Beauty is the Beast: Women in a Western Harem

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           In less than one week I will be in the air on my way to Spain and Morocco. I can not believe that this trip is finally about to happen. Though I have been to other parts of the world such as Norway, England, Mexico, Argentina, and Thailand, I feel as though this trip (especially the two weeks in Morocco) will be one of the biggest culture shocks that I will have ever encountered in my life (so far). I have been raised in a Western culture with only a few instances of seeing a different way of life. I am excited to submerge myself into a different culture but with this also comes many anxieties and fears. One way that I was able to understand the culture that I am about to go into is by reading Scheherazade Goes West by Fatema Mernissi. This book discussed the differences and misconceptions that the West had about the East and visa versa.

          Scheherazade Goes West primarily focuses on the true Eastern harem compared to the false views in which many Westerner’s see the harem. She looks at the history of the tales of Scheherazade in The One Thousand and One Nights as well as its flawed translations for the Western and Christian public. She also looks at other cultural influences in the West such as ballet, fashion, and artists which depicted the East and its harems as foreign and erotic lands where men imprisoned women for their own sexual pleasure and which are still stuck in the past. She looks at many paintings by French artists such as Turkish Bath by Jean-Auguste-Dominique Ingres which depicts many nude odalisques (slave women in a harem) relaxing sensually in a bath. This is almost comical for Mernissi who knows that this sort of sensuality would never be found in a Muslim bath house. These women are frozen in this false Eastern Harem for all time. However, she makes an interesting observation in the last chapter of her book: Western women are frozen in their own, equally captive, harem.

             When Fatema is shopping for a skirt in New York City, she is humiliated when she is told that she is simply too big to find any clothes in the particular department store she was shopping at. She is used to making her own clothes back home in Morocco and confesses that she doesn’t even know what size she is. The clerk goes on to explain that sizes 4 and 6 are the norm and that she needed a 14 or 16. Mernissi then notices that the clerk is in her late 50’s (the same age as herself) but looks more like a teenager to due her thin physique, stylish clothes, and excessive amount of makeup. She then comes to the realization that men in the East use space to trap women whereas men in the West uses time to trap women. In the East, men exclude women from the public area to show their dominance whereas Western men create difficult standards of beauty to exclude women. The clerk, though she was in her upper fifties, looked like she was in her teens or twenties due to the fact that she was required to be a size 6 or lower to keep her job. When the ideal image of beauty is thin and young, it causes mature and heavy-set women to be cast out. She concludes that the youthful view of beauty in the West is similar to the extremist Muslim countries such as Iran, Afghanistan, and Saudi Arabia who force women to veil. Though both of these systems restrict women, she personally feels that telling women that being size 6 is the only way they will be seen as beautiful is more restrictive than forcing women to veil in public. One of her final thoughts is what it would be like if these extreme countries switched from forcing women to veil to forcing women to stay a size 6 or under and she thanks Allah for not letting her live in the “tyranny of the ‘size 6 harem'” (219).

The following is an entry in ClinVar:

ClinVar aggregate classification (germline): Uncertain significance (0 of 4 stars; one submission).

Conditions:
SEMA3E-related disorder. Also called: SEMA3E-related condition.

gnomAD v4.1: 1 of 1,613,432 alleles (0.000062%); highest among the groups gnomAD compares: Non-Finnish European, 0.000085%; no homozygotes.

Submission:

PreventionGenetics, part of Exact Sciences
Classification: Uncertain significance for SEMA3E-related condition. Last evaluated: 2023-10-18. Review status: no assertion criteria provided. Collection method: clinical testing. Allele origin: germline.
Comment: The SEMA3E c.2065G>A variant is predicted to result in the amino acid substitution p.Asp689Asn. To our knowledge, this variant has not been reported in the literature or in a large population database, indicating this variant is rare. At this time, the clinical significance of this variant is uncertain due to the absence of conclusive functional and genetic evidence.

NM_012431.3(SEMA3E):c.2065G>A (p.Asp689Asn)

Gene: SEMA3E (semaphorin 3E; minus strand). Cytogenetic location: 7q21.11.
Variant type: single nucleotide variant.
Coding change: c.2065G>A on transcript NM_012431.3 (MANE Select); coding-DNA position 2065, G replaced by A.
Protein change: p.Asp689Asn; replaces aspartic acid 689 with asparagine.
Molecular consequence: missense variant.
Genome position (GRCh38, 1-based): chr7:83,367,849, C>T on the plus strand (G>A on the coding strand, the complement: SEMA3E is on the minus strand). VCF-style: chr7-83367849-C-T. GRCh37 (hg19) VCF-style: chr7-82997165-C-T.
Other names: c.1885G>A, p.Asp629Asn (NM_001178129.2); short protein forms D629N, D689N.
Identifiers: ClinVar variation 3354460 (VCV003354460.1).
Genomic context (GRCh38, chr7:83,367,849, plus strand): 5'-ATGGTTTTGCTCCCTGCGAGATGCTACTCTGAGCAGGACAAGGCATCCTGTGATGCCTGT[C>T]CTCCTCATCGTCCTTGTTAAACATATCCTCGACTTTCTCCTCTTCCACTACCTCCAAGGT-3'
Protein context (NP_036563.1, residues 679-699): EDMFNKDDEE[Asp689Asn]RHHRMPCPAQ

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One Response to “Beauty is the Beast: Women in a Western Harem”

  1. shelbwest Says:

    “Beauty is the Beast”… I like it.

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